One Final Dan Wheldon Tribute
While Susan and I were on our honeymoon last week, we had only one day that it rained enough to keep us off the beach. So, where did my thoughts turn that one day? To racing, of course. We each had one racing related goal on our honeymoon. I wanted to drive into St. Petersburg and check out the street course layout, while Susan wanted to visit Dan Wheldon’s gravesite.
It was pretty easy to find the layout of the temporary street circuit in St. Pete, but finding Wheldon’s final resting place was a bit more challenging. Susan decided a few weeks ago that she wanted to pay her respects to Dan, but she was having difficulty finding where he was buried. But through some online investigating, she finally struck up an e-mail correspondence with someone who claimed to know exactly where it was – even though the gravesite has been left unmarked for now. For no fee – just on the condition of anonymity; he gave her the name of the cemetery, directions and photos of the exact spot. I’ve read his e-mails and he certainly seemed to be on the up and up and didn’t seem to be interested in giving us false information. We took him at his word.
I am certain the Wheldon family have kept the location a secret to prevent his plot from becoming a daily makeshift shrine – and to keep people from doing what we did. Out of respect for the privacy they seek, I’ll not divulge the location of the cemetery. I’ve also altered the photo of a neighboring marker to obscure the name. Although I felt a little apprehension in going there and carrying out our plan – I was glad we did it afterwards.
First of all, we drove into St. Petersburg and quickly found the track layout. Once we found it, it was easy to follow. The course is outlined in red lines on each side of the track. Of course, the concrete barriers and temporary seats are gone, but the red lines tell you exactly where the course runs. I’m not sure why, but I was a little surprised that the red & white curbing was still in place. If you think about it, though – how could they get rid of it? There are some sections where the circuit runs through some park-like areas that cars can’t reach. Then, there is the section from Dan Wheldon Way that runs through the airport section to the runway that was inaccessible to us.
Still, it was fun to drive on a portion of the track and bang the red & white curbing with the rental car at speed. Susan was very unimpressed with my driving “in the wet” when I went just a little fast for the Nissan Sentra and went just little wide on the exit of the turn. Speaking of rental cars; don’t ever use Payless Car Rental. The price at the counter was about double what our online quote was. When we finally realized everything they had added without telling us, our final cost was still about seventy-five dollars more than the quote. Plus, our Wayne Newton look-alike clerk was just a little too slimy for my liking. But I digress…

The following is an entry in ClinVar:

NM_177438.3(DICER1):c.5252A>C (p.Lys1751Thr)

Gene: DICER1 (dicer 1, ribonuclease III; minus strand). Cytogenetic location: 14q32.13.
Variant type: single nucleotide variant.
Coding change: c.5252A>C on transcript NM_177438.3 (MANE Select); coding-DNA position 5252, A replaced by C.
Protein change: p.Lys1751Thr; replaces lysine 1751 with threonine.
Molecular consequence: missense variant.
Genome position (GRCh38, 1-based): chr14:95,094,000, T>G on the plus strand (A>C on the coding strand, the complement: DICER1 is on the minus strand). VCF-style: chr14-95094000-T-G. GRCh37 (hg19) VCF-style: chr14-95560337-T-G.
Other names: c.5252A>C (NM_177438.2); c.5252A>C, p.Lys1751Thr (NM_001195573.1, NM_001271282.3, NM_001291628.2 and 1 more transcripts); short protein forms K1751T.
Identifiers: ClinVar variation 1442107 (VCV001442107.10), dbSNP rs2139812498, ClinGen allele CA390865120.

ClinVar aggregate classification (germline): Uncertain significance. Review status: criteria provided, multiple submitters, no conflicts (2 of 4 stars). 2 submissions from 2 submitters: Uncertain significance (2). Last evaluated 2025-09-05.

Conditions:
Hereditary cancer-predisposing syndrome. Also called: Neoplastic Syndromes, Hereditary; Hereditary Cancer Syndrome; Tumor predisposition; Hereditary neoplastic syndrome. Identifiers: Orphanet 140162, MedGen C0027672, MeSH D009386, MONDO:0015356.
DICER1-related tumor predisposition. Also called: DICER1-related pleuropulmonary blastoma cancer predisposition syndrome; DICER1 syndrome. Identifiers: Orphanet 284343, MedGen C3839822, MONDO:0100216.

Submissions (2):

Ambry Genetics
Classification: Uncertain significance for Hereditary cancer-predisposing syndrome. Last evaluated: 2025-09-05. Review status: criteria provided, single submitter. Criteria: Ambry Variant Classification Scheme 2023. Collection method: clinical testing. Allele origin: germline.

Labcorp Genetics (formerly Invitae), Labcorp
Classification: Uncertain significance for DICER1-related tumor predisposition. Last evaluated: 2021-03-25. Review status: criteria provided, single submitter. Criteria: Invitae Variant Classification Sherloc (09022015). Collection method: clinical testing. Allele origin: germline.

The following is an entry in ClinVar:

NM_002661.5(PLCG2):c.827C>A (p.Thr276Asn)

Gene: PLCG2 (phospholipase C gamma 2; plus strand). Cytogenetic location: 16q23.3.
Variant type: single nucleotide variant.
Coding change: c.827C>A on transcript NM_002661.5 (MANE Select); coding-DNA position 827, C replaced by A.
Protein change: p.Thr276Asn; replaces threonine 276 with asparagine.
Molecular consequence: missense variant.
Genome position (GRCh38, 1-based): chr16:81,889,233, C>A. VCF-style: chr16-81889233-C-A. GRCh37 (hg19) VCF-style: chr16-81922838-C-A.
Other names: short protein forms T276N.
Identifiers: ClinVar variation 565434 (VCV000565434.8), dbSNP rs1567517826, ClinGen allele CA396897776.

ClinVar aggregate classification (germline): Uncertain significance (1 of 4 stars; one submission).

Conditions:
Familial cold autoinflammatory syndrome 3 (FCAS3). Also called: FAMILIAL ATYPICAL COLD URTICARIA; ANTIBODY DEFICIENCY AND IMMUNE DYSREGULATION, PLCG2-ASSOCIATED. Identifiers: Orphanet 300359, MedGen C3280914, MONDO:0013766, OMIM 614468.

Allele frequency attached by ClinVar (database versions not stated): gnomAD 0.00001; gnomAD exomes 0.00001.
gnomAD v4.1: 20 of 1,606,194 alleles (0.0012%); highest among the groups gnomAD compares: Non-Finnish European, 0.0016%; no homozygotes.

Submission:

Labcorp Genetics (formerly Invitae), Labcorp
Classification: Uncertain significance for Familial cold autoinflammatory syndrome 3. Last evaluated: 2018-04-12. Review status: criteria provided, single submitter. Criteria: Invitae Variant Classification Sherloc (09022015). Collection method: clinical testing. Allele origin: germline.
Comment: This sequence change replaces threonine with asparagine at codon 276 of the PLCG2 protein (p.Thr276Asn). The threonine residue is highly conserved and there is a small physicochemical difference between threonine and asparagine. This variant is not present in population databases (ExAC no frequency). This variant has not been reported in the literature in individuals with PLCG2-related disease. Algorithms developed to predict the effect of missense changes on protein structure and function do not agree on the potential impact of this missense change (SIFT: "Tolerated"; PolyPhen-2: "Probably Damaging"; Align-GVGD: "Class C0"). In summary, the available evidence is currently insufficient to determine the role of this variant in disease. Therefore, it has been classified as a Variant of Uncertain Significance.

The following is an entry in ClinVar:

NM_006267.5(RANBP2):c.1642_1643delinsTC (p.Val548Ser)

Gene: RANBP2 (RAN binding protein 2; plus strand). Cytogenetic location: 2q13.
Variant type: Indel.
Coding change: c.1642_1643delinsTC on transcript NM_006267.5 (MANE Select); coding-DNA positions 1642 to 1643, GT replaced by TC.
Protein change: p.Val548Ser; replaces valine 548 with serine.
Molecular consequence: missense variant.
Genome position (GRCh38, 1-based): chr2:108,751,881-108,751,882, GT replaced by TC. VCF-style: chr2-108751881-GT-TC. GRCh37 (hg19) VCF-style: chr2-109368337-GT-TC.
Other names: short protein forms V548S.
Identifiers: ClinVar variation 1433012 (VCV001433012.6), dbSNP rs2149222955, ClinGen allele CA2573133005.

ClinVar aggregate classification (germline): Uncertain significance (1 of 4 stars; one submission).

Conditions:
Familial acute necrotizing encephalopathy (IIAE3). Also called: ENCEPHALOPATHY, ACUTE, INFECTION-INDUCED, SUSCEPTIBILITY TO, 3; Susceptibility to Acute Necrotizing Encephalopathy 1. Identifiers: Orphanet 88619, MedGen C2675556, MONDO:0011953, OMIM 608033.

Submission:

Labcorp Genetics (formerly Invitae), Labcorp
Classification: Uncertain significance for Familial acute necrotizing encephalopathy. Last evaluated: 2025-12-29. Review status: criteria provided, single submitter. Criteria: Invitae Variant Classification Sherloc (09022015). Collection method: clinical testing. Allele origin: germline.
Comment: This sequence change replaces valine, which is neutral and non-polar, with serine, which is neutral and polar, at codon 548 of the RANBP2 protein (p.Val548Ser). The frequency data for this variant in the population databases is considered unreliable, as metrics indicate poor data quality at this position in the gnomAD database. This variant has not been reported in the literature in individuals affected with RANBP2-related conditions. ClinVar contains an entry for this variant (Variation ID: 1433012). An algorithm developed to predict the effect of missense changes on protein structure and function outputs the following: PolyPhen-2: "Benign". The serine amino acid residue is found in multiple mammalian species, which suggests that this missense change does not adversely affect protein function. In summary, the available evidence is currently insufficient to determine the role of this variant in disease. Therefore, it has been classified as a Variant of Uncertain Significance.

As the skies began to clear in the late afternoon, we set out for the cemetery. As I said, I was a little uncertain of this quest. I wasn’t sure that we had been given correct information and I questioned whether this was the proper thing to do. But I decided if we were tasteful and respectful, then it would be OK.
After Dan Wheldon won the Indianapolis 500 last year, Susan’s son Eric was trolling around the pits and the track looking for souvenirs. He and his friend came across the usual collection of tear-off visors, bits of marbles from the tires and various other pieces of memorabilia. One of the more unusual things he found in the Victory Lane area was one of the orchids contained in the Borg-Warner wreath that Wheldon had worn proudly just a short time earlier.
Susan took it home and preserved it for Eric’s collection of racing artifacts. Of course, it became even more cherished when Wheldon was fatally injured at Las Vegas last October.
When Susan and I were married on May 18 at the Indianapolis Motor Speedway, her bouquet was made up of the same type of orchids that are found in the Borg-Warner wreath that adorns the winner of the Indianapolis 500 each year, and the exact same type that she had preserved a year ago. She thought it would be an appropriate symbolic gesture to save a single orchid to take with us and lay it on Dan Wheldon’s grave to sort of give back and replace the one from last year. I agreed.
We found the cemetery and had no trouble locating the plot that was supposedly Wheldon’s. We are still not one-hundred percent sure that this was indeed the burial site of Dan Wheldon; but we could certainly tell that this was indeed a relatively new, but completely unmarked grave. Without a word being said between us, Susan stood over the gravesite for a few moments and quietly knelt down and placed her lone bouquet orchid at the foot of the turned plot of earth. Whether or not that was truly the final resting place for Dan Wheldon, we may not know for years. But we left with a good feeling, regardless.
It was a unique experience to repay one orchid for another, right in the middle part of our honeymoon. The word that Susan kept using to describe the moment was “sobering”, and I couldn’t agree more. Last week, I read Paul Dalbey’s excellent article on More Front Wing.com entitled “It’s Time To Let Dan Go”. I completely agree. We all knew that the opening race at St. Petersburg would be emotional, as well as this year’s Indianapolis 500. Now that they are both behind us, I think it’s time for the gut-wrenching tributes to end. But I felt compelled to share our experience last week of when we (hopefully) visited Dan Wheldon’s gravesite. After today, I also plan to let Dan go.